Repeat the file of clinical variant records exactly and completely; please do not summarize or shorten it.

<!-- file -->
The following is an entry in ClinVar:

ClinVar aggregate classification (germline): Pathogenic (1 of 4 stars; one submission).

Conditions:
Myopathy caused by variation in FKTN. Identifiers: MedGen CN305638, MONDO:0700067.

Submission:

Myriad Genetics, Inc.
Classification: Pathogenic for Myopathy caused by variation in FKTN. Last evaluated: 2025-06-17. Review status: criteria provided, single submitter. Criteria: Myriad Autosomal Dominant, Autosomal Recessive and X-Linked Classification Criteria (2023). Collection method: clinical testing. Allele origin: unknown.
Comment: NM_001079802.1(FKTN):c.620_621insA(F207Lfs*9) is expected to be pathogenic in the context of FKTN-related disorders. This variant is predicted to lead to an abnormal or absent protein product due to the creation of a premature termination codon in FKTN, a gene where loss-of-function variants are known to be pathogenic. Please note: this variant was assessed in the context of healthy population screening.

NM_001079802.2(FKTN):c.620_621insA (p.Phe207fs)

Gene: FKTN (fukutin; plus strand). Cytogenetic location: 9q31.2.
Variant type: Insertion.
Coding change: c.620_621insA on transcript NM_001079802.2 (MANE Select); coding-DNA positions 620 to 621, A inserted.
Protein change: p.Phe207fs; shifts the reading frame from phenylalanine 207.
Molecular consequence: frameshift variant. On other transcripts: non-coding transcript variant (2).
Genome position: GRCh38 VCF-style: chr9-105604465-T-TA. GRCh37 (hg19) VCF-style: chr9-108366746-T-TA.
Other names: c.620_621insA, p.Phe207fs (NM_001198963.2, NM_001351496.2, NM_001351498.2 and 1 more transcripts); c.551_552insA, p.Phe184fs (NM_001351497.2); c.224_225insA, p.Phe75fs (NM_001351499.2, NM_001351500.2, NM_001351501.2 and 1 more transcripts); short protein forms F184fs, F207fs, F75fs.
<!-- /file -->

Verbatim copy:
The following is an entry in ClinVar:

ClinVar aggregate classification (germline): Pathogenic (1 of 4 stars; one submission).

Conditions:
Myopathy caused by variation in FKTN. Identifiers: MedGen CN305638, MONDO:0700067.

Submission:

Myriad Genetics, Inc.
Classification: Pathogenic for Myopathy caused by variation in FKTN. Last evaluated: 2025-06-17. Review status: criteria provided, single submitter. Criteria: Myriad Autosomal Dominant, Autosomal Recessive and X-Linked Classification Criteria (2023). Collection method: clinical testing. Allele origin: unknown.
Comment: NM_001079802.1(FKTN):c.620_621insA(F207Lfs*9) is expected to be pathogenic in the context of FKTN-related disorders. This variant is predicted to lead to an abnormal or absent protein product due to the creation of a premature termination codon in FKTN, a gene where loss-of-function variants are known to be pathogenic. Please note: this variant was assessed in the context of healthy population screening.

NM_001079802.2(FKTN):c.620_621insA (p.Phe207fs)

Gene: FKTN (fukutin; plus strand). Cytogenetic location: 9q31.2.
Variant type: Insertion.
Coding change: c.620_621insA on transcript NM_001079802.2 (MANE Select); coding-DNA positions 620 to 621, A inserted.
Protein change: p.Phe207fs; shifts the reading frame from phenylalanine 207.
Molecular consequence: frameshift variant. On other transcripts: non-coding transcript variant (2).
Genome position: GRCh38 VCF-style: chr9-105604465-T-TA. GRCh37 (hg19) VCF-style: chr9-108366746-T-TA.
Other names: c.620_621insA, p.Phe207fs (NM_001198963.2, NM_001351496.2, NM_001351498.2 and 1 more transcripts); c.551_552insA, p.Phe184fs (NM_001351497.2); c.224_225insA, p.Phe75fs (NM_001351499.2, NM_001351500.2, NM_001351501.2 and 1 more transcripts); short protein forms F184fs, F207fs, F75fs.